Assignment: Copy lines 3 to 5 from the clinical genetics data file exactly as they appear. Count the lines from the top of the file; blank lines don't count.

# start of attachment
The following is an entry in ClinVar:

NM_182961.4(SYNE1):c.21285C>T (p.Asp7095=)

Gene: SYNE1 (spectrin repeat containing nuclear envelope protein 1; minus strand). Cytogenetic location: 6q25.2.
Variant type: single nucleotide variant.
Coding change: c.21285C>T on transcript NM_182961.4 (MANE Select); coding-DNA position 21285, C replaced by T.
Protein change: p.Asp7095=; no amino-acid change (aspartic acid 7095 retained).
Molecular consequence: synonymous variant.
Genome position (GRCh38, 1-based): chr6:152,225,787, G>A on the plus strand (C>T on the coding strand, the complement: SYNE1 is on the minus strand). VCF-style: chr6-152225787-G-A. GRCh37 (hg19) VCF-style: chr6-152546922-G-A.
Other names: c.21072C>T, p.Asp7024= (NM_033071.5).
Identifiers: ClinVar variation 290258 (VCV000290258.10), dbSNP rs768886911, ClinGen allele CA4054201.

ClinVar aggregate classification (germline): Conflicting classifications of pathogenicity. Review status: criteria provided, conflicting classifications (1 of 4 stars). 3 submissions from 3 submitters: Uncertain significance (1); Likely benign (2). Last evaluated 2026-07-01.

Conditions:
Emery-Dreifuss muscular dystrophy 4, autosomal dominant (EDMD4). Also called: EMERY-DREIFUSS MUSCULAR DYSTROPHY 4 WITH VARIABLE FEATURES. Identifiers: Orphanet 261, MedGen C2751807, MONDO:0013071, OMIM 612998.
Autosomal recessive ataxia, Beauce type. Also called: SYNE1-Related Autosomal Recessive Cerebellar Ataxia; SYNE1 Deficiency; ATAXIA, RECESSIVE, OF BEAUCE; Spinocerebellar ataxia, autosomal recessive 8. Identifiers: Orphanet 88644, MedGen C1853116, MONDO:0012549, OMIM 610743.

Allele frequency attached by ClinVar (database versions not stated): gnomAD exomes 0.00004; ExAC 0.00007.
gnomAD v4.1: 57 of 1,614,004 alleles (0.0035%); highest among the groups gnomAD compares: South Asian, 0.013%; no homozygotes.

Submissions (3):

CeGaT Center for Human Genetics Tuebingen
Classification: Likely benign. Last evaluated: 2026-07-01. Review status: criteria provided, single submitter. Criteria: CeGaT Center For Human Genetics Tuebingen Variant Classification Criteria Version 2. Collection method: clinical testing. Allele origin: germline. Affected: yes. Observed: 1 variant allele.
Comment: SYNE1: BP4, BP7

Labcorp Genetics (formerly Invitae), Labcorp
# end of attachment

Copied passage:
Gene: SYNE1 (spectrin repeat containing nuclear envelope protein 1; minus strand). Cytogenetic location: 6q25.2.
Variant type: single nucleotide variant.
Coding change: c.21285C>T on transcript NM_182961.4 (MANE Select); coding-DNA position 21285, C replaced by T.